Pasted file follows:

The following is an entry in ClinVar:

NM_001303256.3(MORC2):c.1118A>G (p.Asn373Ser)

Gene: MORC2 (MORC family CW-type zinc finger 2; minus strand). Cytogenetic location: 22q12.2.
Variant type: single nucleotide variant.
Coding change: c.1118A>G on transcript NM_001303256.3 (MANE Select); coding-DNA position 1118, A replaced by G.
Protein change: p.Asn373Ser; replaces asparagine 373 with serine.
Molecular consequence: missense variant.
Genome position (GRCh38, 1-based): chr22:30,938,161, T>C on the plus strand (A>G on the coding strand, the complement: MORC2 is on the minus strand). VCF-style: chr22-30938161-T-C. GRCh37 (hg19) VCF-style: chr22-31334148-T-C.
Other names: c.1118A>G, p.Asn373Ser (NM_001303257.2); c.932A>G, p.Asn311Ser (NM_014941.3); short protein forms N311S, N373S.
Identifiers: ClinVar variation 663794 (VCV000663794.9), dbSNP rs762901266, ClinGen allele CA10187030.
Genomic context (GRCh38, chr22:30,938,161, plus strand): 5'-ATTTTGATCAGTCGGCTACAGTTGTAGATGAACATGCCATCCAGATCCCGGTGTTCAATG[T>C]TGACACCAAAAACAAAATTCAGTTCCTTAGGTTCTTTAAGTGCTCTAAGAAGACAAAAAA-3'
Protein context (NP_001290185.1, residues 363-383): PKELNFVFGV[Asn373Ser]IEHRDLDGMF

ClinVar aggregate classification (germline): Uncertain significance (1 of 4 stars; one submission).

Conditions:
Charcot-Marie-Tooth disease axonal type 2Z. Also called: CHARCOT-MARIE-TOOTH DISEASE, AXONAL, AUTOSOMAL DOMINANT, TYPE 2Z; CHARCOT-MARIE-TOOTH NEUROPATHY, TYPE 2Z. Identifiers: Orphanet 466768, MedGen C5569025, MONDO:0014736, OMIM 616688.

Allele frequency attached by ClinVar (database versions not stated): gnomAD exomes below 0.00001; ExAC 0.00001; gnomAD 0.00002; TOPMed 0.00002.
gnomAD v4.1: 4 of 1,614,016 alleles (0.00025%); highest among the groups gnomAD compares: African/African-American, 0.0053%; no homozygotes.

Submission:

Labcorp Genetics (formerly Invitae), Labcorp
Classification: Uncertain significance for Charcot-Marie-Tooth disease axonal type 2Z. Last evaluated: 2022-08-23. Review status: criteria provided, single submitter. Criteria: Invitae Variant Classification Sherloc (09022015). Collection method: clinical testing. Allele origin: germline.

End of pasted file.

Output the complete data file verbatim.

The following is an entry in ClinVar:

NM_001303256.3(MORC2):c.1118A>G (p.Asn373Ser)

Gene: MORC2 (MORC family CW-type zinc finger 2; minus strand). Cytogenetic location: 22q12.2.
Variant type: single nucleotide variant.
Coding change: c.1118A>G on transcript NM_001303256.3 (MANE Select); coding-DNA position 1118, A replaced by G.
Protein change: p.Asn373Ser; replaces asparagine 373 with serine.
Molecular consequence: missense variant.
Genome position (GRCh38, 1-based): chr22:30,938,161, T>C on the plus strand (A>G on the coding strand, the complement: MORC2 is on the minus strand). VCF-style: chr22-30938161-T-C. GRCh37 (hg19) VCF-style: chr22-31334148-T-C.
Other names: c.1118A>G, p.Asn373Ser (NM_001303257.2); c.932A>G, p.Asn311Ser (NM_014941.3); short protein forms N311S, N373S.
Identifiers: ClinVar variation 663794 (VCV000663794.9), dbSNP rs762901266, ClinGen allele CA10187030.
Genomic context (GRCh38, chr22:30,938,161, plus strand): 5'-ATTTTGATCAGTCGGCTACAGTTGTAGATGAACATGCCATCCAGATCCCGGTGTTCAATG[T>C]TGACACCAAAAACAAAATTCAGTTCCTTAGGTTCTTTAAGTGCTCTAAGAAGACAAAAAA-3'
Protein context (NP_001290185.1, residues 363-383): PKELNFVFGV[Asn373Ser]IEHRDLDGMF

ClinVar aggregate classification (germline): Uncertain significance (1 of 4 stars; one submission).

Conditions:
Charcot-Marie-Tooth disease axonal type 2Z. Also called: CHARCOT-MARIE-TOOTH DISEASE, AXONAL, AUTOSOMAL DOMINANT, TYPE 2Z; CHARCOT-MARIE-TOOTH NEUROPATHY, TYPE 2Z. Identifiers: Orphanet 466768, MedGen C5569025, MONDO:0014736, OMIM 616688.

Allele frequency attached by ClinVar (database versions not stated): gnomAD exomes below 0.00001; ExAC 0.00001; gnomAD 0.00002; TOPMed 0.00002.
gnomAD v4.1: 4 of 1,614,016 alleles (0.00025%); highest among the groups gnomAD compares: African/African-American, 0.0053%; no homozygotes.

Submission:

Labcorp Genetics (formerly Invitae), Labcorp
Classification: Uncertain significance for Charcot-Marie-Tooth disease axonal type 2Z. Last evaluated: 2022-08-23. Review status: criteria provided, single submitter. Criteria: Invitae Variant Classification Sherloc (09022015). Collection method: clinical testing. Allele origin: germline.